DiscoverNew Scientist Weekly#65: Chernobyl radiation safety; Chinese space station; wisdom of trees
#65: Chernobyl radiation safety; Chinese space station; wisdom of trees

#65: Chernobyl radiation safety; Chinese space station; wisdom of trees

Update: 2021-04-293
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It’s been 35 years since the devastating explosion at the Chernobyl nuclear power plant. But new research shows there has been no increase in genetic mutations in people who worked to clean up the accident site, nor in their children. The team discusses communicating safety risks around radiation with the director of the Chernobyl Tissue Bank, Gerry Thomas. The team then talks about two stories in space exploration news, with another SpaceX launch to the ISS, and the start of the construction of a new Chinese space station. We also hear from legendary biologist Suzanne Simard. Simard discovered the wood wide web - revealing that trees live in a connected society, trading, collaborating and communicating in sophisticated ways through a shared underground network. The team also discusses a rapid rise of covid-19 infections in India, and they dig into the discovery of ancient structures in Arabia which predate Stonehenge and the Pyramids. On the pod are Rowan Hooper, Tiffany O'Callaghan, Michael Le Page, Leah Crane and Ibrahim Sawal.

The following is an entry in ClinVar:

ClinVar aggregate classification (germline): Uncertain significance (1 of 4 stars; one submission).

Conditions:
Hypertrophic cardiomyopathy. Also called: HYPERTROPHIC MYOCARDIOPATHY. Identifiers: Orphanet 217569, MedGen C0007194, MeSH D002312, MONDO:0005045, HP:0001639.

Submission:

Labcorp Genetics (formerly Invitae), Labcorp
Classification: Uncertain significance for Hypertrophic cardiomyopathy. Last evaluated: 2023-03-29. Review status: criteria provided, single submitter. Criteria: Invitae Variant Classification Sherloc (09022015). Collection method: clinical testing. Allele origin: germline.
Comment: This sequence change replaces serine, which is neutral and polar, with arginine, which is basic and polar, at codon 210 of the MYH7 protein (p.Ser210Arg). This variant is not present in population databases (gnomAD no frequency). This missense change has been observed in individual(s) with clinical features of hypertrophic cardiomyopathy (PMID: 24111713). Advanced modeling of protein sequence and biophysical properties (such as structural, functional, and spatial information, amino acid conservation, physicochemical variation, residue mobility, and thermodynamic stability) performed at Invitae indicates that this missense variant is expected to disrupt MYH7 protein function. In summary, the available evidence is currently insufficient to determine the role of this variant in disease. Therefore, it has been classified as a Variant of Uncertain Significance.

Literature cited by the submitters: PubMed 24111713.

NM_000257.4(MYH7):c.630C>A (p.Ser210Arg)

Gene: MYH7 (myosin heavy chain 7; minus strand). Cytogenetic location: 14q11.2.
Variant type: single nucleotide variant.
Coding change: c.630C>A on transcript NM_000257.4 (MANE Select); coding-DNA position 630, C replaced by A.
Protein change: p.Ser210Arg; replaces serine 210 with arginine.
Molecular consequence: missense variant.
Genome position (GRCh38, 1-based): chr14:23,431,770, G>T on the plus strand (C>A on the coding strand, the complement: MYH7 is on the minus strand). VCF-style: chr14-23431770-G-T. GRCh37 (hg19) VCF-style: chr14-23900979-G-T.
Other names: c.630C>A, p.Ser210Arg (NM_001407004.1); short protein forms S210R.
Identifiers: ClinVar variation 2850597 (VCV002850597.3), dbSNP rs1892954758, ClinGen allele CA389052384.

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#65: Chernobyl radiation safety; Chinese space station; wisdom of trees

#65: Chernobyl radiation safety; Chinese space station; wisdom of trees

New Scientist